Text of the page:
Regina had a big heart and her generosity was housebound. I have no memories of her being in any relationships with anyone other than her family members. I don’t know the names of any of her friends. She welcomed family and if anyone of us had someone else with us, she just set another place at the table, and popped the table extender her husband Ken, my grandfather had made. It would increase the size of the table and make it all a little more comfortable for everyone to fit.
Her signature dish was roast lamb and I used to love, love, love, eating the shank that would be cooked through first. When my first born embraced the roast lamb dinners, it felt like the baton had been successfully passed on to the next generation. (She is a vegan now – Charlotte’s Web saw to that).
Regina’s mum was a mid-wife and they lived in a little siding called Ramco, downstream from Waikerie in the Riverland. Apparently the name of the village is derived from an Aboriginal word “Bogorampko”, a mythical tribe supposed to be superior to all natives. My grandmother was able to me tell me stories of her childhood on the river, but the only story that stuck in my memory and had import enough to transcend to adulthood, was the one she told me of her mother helping troubled Aboriginal women labouring unsuccessfully on the banks of the river. It was accompanied by a story of menfolk distributing blankets “to the natives” impregnated with itching powder and pepper. I imagined my great grandmother as valuing life – anyone’s life and possibly seeing her skills as her Christian duty, I’ll never know her reasons. It was important enough for my grandmother to tell me, so I am treating it as inheritance.
My father was his mother’s sun, moon and starts. Her life revolved around him and his achievements she basked in, as reflected graces. He was her only child. I miscarried my first pregnancy and she told me at the time, that she too had a miscarriage. This shared experience transcended our connection to a new level, a relationship as women. It was a bond, I appreciated even more when my first child was born, and I got a glimpse of what it was to be so consumed by love and besotted by a tiny person at the centre of everything.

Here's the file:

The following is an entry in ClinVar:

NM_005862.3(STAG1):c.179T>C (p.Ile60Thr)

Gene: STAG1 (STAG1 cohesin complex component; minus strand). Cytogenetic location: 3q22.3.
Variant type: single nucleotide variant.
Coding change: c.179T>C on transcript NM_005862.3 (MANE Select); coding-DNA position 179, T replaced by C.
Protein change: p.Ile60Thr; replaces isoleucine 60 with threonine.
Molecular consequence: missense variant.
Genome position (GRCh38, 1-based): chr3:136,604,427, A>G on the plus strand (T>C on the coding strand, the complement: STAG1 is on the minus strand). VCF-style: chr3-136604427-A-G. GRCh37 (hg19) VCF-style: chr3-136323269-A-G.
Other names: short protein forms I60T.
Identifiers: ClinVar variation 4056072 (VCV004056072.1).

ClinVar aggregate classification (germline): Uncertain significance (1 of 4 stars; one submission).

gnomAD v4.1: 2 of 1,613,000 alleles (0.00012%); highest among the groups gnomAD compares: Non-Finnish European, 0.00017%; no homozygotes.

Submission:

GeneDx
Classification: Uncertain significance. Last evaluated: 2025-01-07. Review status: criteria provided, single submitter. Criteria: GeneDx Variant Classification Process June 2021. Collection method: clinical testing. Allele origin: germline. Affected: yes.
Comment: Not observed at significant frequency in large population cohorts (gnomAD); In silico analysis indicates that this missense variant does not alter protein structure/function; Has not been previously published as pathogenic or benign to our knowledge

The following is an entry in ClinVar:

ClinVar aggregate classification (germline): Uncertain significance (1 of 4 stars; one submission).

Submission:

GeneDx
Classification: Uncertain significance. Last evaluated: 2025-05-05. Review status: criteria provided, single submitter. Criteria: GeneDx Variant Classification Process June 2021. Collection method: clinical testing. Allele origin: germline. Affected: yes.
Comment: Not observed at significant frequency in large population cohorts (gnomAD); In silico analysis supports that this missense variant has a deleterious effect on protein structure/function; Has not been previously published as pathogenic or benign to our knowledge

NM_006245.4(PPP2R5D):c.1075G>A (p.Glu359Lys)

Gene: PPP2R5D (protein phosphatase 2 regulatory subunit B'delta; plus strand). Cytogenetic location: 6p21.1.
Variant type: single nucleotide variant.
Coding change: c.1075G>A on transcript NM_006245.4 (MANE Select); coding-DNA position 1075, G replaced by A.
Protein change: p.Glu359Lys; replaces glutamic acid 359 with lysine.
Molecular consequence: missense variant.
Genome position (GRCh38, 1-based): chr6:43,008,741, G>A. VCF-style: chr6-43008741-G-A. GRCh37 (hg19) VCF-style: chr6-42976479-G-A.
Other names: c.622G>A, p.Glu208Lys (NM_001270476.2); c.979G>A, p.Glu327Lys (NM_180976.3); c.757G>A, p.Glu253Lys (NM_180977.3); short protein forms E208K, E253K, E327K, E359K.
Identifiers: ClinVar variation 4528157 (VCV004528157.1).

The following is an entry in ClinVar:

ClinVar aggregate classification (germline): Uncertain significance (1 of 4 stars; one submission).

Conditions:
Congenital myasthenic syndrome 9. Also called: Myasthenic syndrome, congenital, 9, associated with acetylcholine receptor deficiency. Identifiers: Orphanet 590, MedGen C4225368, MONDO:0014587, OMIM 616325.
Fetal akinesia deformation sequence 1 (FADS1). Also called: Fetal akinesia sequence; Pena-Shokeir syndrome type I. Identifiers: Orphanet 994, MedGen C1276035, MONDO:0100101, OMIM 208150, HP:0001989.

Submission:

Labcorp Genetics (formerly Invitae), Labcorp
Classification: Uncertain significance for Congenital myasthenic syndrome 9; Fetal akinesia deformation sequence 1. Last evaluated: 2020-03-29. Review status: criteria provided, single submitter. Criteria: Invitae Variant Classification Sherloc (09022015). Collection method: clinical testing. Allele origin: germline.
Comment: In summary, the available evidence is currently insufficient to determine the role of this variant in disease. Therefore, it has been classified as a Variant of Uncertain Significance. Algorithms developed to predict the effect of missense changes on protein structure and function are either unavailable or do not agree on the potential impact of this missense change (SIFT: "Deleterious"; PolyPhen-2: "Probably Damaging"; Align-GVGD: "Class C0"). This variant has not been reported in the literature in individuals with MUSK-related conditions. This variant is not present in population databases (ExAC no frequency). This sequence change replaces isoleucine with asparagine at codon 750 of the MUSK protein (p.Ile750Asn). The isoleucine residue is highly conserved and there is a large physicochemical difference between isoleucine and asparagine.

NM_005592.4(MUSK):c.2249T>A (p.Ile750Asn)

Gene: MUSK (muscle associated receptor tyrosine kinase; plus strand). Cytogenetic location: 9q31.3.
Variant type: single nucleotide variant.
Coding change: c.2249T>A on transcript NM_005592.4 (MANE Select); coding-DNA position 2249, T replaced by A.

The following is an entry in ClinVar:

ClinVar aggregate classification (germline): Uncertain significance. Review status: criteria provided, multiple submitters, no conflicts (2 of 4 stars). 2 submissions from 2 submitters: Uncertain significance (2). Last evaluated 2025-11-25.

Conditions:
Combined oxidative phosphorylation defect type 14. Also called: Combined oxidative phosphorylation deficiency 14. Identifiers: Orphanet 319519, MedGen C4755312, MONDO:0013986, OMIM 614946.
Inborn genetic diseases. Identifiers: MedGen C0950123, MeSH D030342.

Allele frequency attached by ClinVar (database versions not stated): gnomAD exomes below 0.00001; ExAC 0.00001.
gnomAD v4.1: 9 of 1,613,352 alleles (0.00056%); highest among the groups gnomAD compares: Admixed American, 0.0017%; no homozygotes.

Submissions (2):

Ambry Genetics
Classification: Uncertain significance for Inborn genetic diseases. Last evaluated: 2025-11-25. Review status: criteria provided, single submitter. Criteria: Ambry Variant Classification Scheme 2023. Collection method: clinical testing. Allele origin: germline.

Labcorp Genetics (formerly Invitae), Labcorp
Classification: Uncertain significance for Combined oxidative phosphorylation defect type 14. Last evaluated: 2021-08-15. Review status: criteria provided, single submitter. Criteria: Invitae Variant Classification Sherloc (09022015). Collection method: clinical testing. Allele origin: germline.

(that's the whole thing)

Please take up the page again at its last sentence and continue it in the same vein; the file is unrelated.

Being a grandmother is one of my joys. I love learning about Minecraft, imaginary dragons, going on bug detection garden tours, teaching life lessons in the kitchen, celebrating new discoveries and making puppets. There is literally nothing more pleasurable than the tenderness of a cuddle, sharing a laugh about something completely ridiculous, and conspiring acts of piracy on the unsuspecting. I love watching tenderness evolve and empathy being extended to those who need comfort. These acts give me hope.
My grandmother was born in 1906 and it was her 115th birthday this week. Mother’s never forget their children and to see the next generation and remembering those feelings, the legacy and the inheritance, is a wonder-full way to meet the moment of the announcement of new life arriving. In these moments I think of all the generations past and my place in the cycle, what stops and starts with me, and what batons I get to pass on. It’s been quite a while since I cooked a lamb roast.